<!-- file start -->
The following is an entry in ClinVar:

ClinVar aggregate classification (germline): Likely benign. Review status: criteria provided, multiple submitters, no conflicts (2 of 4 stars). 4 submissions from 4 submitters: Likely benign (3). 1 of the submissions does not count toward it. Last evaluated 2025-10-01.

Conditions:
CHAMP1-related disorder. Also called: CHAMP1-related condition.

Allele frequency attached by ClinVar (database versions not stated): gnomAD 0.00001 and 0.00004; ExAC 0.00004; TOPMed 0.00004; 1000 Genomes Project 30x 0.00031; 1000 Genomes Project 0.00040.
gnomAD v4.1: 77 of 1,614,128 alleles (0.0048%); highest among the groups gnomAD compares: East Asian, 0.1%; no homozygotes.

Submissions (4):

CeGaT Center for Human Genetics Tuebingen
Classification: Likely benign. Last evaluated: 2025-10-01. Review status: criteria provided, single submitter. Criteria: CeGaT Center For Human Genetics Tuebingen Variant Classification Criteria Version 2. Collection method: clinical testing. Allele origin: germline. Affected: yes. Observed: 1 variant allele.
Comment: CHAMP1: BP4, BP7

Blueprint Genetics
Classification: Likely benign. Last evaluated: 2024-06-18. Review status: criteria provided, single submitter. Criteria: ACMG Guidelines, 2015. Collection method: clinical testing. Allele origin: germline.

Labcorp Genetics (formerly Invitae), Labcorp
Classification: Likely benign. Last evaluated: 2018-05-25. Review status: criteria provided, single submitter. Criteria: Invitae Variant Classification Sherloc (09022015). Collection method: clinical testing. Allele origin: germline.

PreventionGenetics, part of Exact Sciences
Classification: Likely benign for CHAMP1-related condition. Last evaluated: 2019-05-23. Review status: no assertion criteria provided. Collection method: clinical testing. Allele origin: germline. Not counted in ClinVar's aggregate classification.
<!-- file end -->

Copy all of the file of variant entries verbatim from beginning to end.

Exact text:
The following is an entry in ClinVar:

ClinVar aggregate classification (germline): Likely benign. Review status: criteria provided, multiple submitters, no conflicts (2 of 4 stars). 4 submissions from 4 submitters: Likely benign (3). 1 of the submissions does not count toward it. Last evaluated 2025-10-01.

Conditions:
CHAMP1-related disorder. Also called: CHAMP1-related condition.

Allele frequency attached by ClinVar (database versions not stated): gnomAD 0.00001 and 0.00004; ExAC 0.00004; TOPMed 0.00004; 1000 Genomes Project 30x 0.00031; 1000 Genomes Project 0.00040.
gnomAD v4.1: 77 of 1,614,128 alleles (0.0048%); highest among the groups gnomAD compares: East Asian, 0.1%; no homozygotes.

Submissions (4):

CeGaT Center for Human Genetics Tuebingen
Classification: Likely benign. Last evaluated: 2025-10-01. Review status: criteria provided, single submitter. Criteria: CeGaT Center For Human Genetics Tuebingen Variant Classification Criteria Version 2. Collection method: clinical testing. Allele origin: germline. Affected: yes. Observed: 1 variant allele.
Comment: CHAMP1: BP4, BP7

Blueprint Genetics
Classification: Likely benign. Last evaluated: 2024-06-18. Review status: criteria provided, single submitter. Criteria: ACMG Guidelines, 2015. Collection method: clinical testing. Allele origin: germline.

Labcorp Genetics (formerly Invitae), Labcorp
Classification: Likely benign. Last evaluated: 2018-05-25. Review status: criteria provided, single submitter. Criteria: Invitae Variant Classification Sherloc (09022015). Collection method: clinical testing. Allele origin: germline.

PreventionGenetics, part of Exact Sciences
Classification: Likely benign for CHAMP1-related condition. Last evaluated: 2019-05-23. Review status: no assertion criteria provided. Collection method: clinical testing. Allele origin: germline. Not counted in ClinVar's aggregate classification.